Friday, 3 March 2017

The Good, The Bad and The Box Office

26 films that collectively took less money at the U.S. box office than Suicide Squad did in just 3 days.

A majority of box-office headlines each week focuses on the big hitters, the franchise entries and sequels whose performance in the opening weekend is often taken as an indication of long-term financial success. Will film X surpass film Y? Will film X cross $1 billion gross worldwide? Has film X met box-office expectations?

Discussion of box office figures has gradually found its way into more and more online discussions, with larger box office takings often used as inherently flawed evidence to claim one film is better than another.

Away from the big franchises, there isn’t the same level of discussion. The reporting on smaller films is available if you want to read it but there’s less understanding as to what those figures mean. Is a $5 million opening weekend a good result? Will the film make back its budget? Does that matter?

In short, how much money do smaller releases take compared to the multi-million dollar blockbusters? In particular, I decided to see how these smaller releases compared to Suicide Squad, which was not only one of the year’s highest grossing releases, but was generally received poorly by critics (it holds a score of just 26% on Rotten Tomatoes).

Will Smith as Deadshot and Margot Robbie as Harley Quinn in Suicide Squad.

First of all, I searched through the film calendar for films that were:

  • 2016 (US) releases
  • Narrative (non-documentary) films
  • Primarily in the English language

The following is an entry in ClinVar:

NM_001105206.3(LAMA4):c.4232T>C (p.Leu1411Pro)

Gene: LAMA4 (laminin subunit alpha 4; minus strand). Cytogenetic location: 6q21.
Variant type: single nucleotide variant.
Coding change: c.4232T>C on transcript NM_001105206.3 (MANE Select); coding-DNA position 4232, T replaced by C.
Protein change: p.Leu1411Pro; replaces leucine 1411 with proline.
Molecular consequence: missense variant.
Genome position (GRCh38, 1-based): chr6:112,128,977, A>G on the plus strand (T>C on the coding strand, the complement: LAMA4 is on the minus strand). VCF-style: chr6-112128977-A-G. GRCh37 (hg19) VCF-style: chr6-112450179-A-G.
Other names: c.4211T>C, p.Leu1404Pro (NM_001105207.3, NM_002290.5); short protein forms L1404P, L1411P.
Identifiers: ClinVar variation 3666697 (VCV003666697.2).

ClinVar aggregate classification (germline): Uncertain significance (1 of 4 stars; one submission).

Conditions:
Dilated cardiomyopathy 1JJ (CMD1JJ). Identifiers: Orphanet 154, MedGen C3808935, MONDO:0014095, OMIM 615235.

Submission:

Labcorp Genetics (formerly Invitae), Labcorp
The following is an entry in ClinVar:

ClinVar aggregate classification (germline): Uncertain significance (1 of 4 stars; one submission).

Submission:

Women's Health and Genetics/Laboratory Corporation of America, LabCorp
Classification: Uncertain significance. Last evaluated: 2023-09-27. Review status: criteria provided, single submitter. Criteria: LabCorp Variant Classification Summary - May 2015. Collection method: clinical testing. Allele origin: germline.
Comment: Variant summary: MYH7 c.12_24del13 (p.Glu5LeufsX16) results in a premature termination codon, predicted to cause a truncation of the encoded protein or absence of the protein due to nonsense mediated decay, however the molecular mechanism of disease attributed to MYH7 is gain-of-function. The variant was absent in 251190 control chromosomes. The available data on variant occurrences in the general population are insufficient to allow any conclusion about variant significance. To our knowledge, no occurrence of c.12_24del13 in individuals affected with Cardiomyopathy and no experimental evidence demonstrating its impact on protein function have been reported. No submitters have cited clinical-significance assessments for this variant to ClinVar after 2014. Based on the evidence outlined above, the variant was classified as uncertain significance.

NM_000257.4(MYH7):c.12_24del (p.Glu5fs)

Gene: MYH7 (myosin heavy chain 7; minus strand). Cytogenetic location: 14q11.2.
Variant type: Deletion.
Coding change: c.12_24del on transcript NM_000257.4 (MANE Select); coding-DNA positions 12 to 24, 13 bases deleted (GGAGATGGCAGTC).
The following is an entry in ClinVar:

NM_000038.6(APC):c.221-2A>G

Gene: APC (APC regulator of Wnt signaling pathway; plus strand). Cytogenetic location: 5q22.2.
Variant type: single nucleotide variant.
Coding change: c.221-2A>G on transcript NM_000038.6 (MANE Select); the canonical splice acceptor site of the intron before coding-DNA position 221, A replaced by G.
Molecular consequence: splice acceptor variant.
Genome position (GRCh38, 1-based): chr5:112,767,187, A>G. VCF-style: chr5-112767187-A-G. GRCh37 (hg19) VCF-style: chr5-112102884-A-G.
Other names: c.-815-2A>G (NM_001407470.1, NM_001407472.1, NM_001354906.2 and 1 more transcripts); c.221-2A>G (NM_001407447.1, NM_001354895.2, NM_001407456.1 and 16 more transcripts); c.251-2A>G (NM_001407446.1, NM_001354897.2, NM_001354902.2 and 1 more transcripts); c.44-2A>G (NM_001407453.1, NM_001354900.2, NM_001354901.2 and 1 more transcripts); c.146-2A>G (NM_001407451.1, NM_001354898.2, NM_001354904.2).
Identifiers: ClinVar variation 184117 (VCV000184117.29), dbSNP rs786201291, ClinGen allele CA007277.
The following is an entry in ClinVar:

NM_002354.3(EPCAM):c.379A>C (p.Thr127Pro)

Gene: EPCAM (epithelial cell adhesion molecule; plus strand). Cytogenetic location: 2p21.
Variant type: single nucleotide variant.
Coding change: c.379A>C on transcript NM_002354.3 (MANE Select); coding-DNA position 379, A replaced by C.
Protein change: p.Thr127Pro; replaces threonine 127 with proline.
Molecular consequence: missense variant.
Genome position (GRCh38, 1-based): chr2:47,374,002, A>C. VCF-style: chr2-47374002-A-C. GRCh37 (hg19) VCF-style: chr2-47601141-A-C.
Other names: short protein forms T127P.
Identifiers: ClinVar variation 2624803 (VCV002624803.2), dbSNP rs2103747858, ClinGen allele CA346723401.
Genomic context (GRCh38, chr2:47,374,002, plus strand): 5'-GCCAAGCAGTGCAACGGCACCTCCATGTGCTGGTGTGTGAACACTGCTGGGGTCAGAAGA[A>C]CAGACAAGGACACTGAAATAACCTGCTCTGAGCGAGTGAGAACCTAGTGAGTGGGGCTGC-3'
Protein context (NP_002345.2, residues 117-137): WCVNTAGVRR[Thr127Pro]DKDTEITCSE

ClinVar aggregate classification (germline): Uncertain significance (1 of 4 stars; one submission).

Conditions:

• “Certified Fresh” on Rotten Tomatoes

And finally, I searched for films that were released in the ever widening “summer” period. I defined this as beginning on 25th March, which was after the Oscars and saw the release of Batman v Superman: Dawn of Justice. I then defined this period as ending on 2nd September; this was the first day of the Telluride Film Festival, which featured screenings of Oscar hopefuls such as La La Land, Moonlight and Manchester by the Sea.

These criteria make the resulting list of films more comparable to Suicide Squad. I could have included documentaries and foreign films to inflate the number of films, but these have almost always had a smaller audience. Similarly, there were inevitably some films that would not suit my case. The likes of Don’t Breathe, Sausage Party and Lights Out matched the criteria listed above but would have inflated the total beyond the amount needed for this comparison.

However, I was still able to generate a list of 26 films that collectively made less at the US box-office than the critically derided Suicide Squad did in its opening 3 days.

Those 26 films were:

A Bigger Splash
Born to be Blue
Captain Fantastic
Don't Think Twice
Elvis & Nixon
Everybody Wants Some!!
Florence Foster Jenkins
Green Room
Hell or High Water
Hunt For The Wilderpeople
Into The Forest
Little Men
Love & Friendship
Maggie's Plan
Morris From America
Popstar: Never Stop Never Stopping
Sing Street
Sunset Song
The Family Fang
The Fits
The Invitation
The Lobster
The Meddler
Total (U.S. Gross)

Suicide Squad

Some will be more familiar than others but many have featured on the ‘Top 10” lists of critics and publications. Hunt for the Wilderpeople was Empire Magazine’s film of the year and the films have a collective total of 8 Oscar nominations, 8 BAFTA nominations and 10 Golden Globe nominations.